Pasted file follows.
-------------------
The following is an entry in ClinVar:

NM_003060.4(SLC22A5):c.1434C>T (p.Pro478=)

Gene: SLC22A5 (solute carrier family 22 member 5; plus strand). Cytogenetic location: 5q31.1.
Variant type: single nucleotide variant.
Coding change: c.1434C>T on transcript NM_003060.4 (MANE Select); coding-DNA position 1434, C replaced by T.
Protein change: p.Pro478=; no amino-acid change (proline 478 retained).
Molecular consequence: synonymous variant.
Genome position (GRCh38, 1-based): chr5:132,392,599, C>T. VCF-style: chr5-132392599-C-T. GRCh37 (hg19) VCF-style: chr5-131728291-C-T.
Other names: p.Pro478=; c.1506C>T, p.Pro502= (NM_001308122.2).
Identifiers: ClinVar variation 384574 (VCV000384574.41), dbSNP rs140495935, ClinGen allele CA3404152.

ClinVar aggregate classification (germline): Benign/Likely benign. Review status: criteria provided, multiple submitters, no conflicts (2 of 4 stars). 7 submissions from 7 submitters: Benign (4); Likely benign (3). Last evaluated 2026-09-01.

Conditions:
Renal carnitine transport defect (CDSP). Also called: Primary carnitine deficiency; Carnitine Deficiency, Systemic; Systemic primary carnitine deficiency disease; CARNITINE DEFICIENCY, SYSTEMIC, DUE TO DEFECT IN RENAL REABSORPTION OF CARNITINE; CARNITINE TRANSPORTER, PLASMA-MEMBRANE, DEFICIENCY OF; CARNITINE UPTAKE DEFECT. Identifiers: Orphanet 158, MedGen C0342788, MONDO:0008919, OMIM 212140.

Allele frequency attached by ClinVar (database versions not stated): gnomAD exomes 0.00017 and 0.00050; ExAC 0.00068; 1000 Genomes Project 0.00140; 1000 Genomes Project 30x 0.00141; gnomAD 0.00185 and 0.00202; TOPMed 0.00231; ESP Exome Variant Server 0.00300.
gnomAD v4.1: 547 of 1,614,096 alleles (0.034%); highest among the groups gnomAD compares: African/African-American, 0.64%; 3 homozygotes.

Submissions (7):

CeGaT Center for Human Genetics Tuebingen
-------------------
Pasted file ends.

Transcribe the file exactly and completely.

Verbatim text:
The following is an entry in ClinVar:

NM_003060.4(SLC22A5):c.1434C>T (p.Pro478=)

Gene: SLC22A5 (solute carrier family 22 member 5; plus strand). Cytogenetic location: 5q31.1.
Variant type: single nucleotide variant.
Coding change: c.1434C>T on transcript NM_003060.4 (MANE Select); coding-DNA position 1434, C replaced by T.
Protein change: p.Pro478=; no amino-acid change (proline 478 retained).
Molecular consequence: synonymous variant.
Genome position (GRCh38, 1-based): chr5:132,392,599, C>T. VCF-style: chr5-132392599-C-T. GRCh37 (hg19) VCF-style: chr5-131728291-C-T.
Other names: p.Pro478=; c.1506C>T, p.Pro502= (NM_001308122.2).
Identifiers: ClinVar variation 384574 (VCV000384574.41), dbSNP rs140495935, ClinGen allele CA3404152.

ClinVar aggregate classification (germline): Benign/Likely benign. Review status: criteria provided, multiple submitters, no conflicts (2 of 4 stars). 7 submissions from 7 submitters: Benign (4); Likely benign (3). Last evaluated 2026-09-01.

Conditions:
Renal carnitine transport defect (CDSP). Also called: Primary carnitine deficiency; Carnitine Deficiency, Systemic; Systemic primary carnitine deficiency disease; CARNITINE DEFICIENCY, SYSTEMIC, DUE TO DEFECT IN RENAL REABSORPTION OF CARNITINE; CARNITINE TRANSPORTER, PLASMA-MEMBRANE, DEFICIENCY OF; CARNITINE UPTAKE DEFECT. Identifiers: Orphanet 158, MedGen C0342788, MONDO:0008919, OMIM 212140.

Allele frequency attached by ClinVar (database versions not stated): gnomAD exomes 0.00017 and 0.00050; ExAC 0.00068; 1000 Genomes Project 0.00140; 1000 Genomes Project 30x 0.00141; gnomAD 0.00185 and 0.00202; TOPMed 0.00231; ESP Exome Variant Server 0.00300.
gnomAD v4.1: 547 of 1,614,096 alleles (0.034%); highest among the groups gnomAD compares: African/African-American, 0.64%; 3 homozygotes.

Submissions (7):

CeGaT Center for Human Genetics Tuebingen